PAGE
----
Contains Bibliography, Index
F. Quei Quo is a political science professor at Simon Fraser University.
The name Ueda Akinari (1734-1809) is less well known to people than the title of his major work Ugetsu Monogatari (Tales of Moonlight and Rain), popularized by Mizoguchi Kenji in a film by the same name that won the grand prize at the 1953 Venice Film Festival. The book, Ueda Akinari, by Blake Morgan Young, is a biographical study with occasional commentaries on Akinari’s literary works. Implicit in Young’s approach is the assumption that Akinari’s personal background must have exerted considerable influence on his philosophy of life and consequently on his writings. Akinari “had no knowledge of his true father, and little of real mother,” was “unfilial to his foster parents, losing his entire inheritance in a fire and spending the rest of his life aimlessly, and had accomplished nothing of value in his life but had merely earned the world’s censure for his useless writings” — such was the psychological state of the man at the age of 66 as he prepared for death. Whether in waka, haikai, or yomihon, Akinari’s writings are characterized by simplicity of form, supernatural tendencies in content, and fatalistic conclusions. His works are an excellent blend of kokugaku style, jugaku themes, and Taoist endings.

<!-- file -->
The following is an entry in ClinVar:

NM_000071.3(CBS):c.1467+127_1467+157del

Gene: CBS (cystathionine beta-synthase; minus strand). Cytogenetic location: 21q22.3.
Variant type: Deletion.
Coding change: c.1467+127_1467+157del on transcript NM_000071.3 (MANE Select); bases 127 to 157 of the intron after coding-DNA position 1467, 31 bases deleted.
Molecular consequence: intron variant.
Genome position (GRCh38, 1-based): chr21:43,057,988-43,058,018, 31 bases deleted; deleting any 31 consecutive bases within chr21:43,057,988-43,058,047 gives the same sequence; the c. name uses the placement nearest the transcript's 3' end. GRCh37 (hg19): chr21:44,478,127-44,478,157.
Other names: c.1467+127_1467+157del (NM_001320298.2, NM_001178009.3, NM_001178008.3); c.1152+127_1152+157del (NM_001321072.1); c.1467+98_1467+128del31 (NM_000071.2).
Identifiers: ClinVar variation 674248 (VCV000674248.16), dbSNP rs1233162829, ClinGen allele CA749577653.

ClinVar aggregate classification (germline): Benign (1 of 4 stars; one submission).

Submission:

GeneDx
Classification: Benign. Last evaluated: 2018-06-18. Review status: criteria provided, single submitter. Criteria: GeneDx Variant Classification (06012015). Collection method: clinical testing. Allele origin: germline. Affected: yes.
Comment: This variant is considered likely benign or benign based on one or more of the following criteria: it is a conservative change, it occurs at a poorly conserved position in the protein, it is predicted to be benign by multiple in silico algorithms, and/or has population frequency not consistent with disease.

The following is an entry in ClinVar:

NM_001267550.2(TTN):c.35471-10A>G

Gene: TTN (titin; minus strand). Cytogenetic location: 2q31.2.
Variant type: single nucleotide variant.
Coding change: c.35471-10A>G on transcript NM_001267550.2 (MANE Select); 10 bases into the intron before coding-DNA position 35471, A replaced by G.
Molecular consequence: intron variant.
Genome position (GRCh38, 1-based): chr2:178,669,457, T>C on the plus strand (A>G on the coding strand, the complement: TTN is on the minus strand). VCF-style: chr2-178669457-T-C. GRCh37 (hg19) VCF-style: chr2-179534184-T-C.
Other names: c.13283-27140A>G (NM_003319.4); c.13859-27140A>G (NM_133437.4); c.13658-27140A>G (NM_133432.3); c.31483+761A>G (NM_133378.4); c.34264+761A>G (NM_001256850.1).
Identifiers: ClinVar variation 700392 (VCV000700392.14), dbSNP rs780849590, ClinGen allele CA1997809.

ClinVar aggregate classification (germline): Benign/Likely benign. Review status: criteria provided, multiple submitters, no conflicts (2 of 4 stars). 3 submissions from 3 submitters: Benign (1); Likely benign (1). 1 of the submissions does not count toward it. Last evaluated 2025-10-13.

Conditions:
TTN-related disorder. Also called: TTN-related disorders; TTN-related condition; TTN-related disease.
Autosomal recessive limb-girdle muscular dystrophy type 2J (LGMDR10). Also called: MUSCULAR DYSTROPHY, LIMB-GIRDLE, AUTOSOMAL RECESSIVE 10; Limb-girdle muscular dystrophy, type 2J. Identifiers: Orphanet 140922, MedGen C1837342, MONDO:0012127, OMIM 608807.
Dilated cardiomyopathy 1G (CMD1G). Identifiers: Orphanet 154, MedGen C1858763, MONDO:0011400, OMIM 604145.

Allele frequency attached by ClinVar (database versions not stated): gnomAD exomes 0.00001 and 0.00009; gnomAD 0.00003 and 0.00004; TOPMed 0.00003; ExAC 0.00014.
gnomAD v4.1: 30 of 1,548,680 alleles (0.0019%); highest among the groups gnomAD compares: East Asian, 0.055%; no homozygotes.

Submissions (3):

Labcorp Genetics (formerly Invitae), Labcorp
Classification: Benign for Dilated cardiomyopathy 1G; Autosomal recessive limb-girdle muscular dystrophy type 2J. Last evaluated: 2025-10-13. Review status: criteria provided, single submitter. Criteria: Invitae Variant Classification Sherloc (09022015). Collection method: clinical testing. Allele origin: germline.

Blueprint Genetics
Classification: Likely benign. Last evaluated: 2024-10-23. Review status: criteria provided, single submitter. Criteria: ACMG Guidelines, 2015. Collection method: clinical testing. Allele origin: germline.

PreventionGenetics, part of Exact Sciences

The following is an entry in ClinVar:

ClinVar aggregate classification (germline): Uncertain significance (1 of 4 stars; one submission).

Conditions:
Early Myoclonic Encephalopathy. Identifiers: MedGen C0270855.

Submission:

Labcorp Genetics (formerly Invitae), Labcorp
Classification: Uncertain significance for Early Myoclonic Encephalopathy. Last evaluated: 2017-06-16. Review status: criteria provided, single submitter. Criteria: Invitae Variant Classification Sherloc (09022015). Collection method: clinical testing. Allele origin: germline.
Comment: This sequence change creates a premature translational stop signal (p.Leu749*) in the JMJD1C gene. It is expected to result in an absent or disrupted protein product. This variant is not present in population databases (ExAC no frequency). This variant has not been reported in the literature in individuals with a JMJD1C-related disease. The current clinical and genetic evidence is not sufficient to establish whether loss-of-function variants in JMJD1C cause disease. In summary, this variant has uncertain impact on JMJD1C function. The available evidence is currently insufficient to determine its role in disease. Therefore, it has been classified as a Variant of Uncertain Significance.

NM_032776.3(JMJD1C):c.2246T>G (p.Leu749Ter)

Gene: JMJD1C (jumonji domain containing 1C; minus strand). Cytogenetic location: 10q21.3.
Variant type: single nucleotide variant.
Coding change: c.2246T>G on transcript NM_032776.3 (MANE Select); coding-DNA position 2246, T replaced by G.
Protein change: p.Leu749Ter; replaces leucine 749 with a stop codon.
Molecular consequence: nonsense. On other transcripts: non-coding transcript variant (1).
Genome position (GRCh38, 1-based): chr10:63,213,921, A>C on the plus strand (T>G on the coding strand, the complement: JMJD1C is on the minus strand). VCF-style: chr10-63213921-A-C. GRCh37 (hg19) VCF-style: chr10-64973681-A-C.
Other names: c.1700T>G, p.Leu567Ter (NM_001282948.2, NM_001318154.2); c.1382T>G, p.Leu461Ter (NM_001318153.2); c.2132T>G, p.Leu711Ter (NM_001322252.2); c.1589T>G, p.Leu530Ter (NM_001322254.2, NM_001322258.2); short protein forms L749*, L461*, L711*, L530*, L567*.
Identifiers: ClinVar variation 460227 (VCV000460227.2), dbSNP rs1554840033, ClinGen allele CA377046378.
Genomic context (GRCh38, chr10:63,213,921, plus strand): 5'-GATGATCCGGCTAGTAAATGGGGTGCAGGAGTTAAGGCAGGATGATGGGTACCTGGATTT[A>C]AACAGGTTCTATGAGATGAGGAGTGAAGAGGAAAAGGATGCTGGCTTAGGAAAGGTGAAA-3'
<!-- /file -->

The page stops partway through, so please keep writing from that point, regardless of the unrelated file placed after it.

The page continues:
Although beyond the scope of what Young set out to do in his book, it is important that those who study Edo Bungaku not ignore the socio-political background of the period. From 1761 to 1786 the Shogunate’s power fell into the hands of Tanuma Okitsugu, known for his politics of suppression and corruption. The chonin (the merchant class or commoners) of Edo found in various forms of literature, such as senryu, sharehon, and haikai, avenues for expressing criticism and even cynicism toward the regime of the day. Statistics show that from 1741 onward, peasant uprisings increased from the tens to over one hundred incidents each decade. Escape from life’s miseries was found by indulging in the stories of other lands — the nether world, the land of kara, and the ages of the ancients. The more than five hundred book-rental shops in Edo and Osaka at the time also facilitated the rise in popularity of these kinds of literature.
Through his writings Ueda Akinari, like many of his contemporaries, attempted to express his political and social philosophy of how things “ought to be.” Unlike others, however, his moral world lay, not in the Confucian artificiality of law and order, but in the return to natural simplicity and the beauty of Japanese tradition.
As a biographical study, Young’s book is well written and rather comprehensively researched. A sequel, taking the socio-political background of the period into consideration, would be welcomed.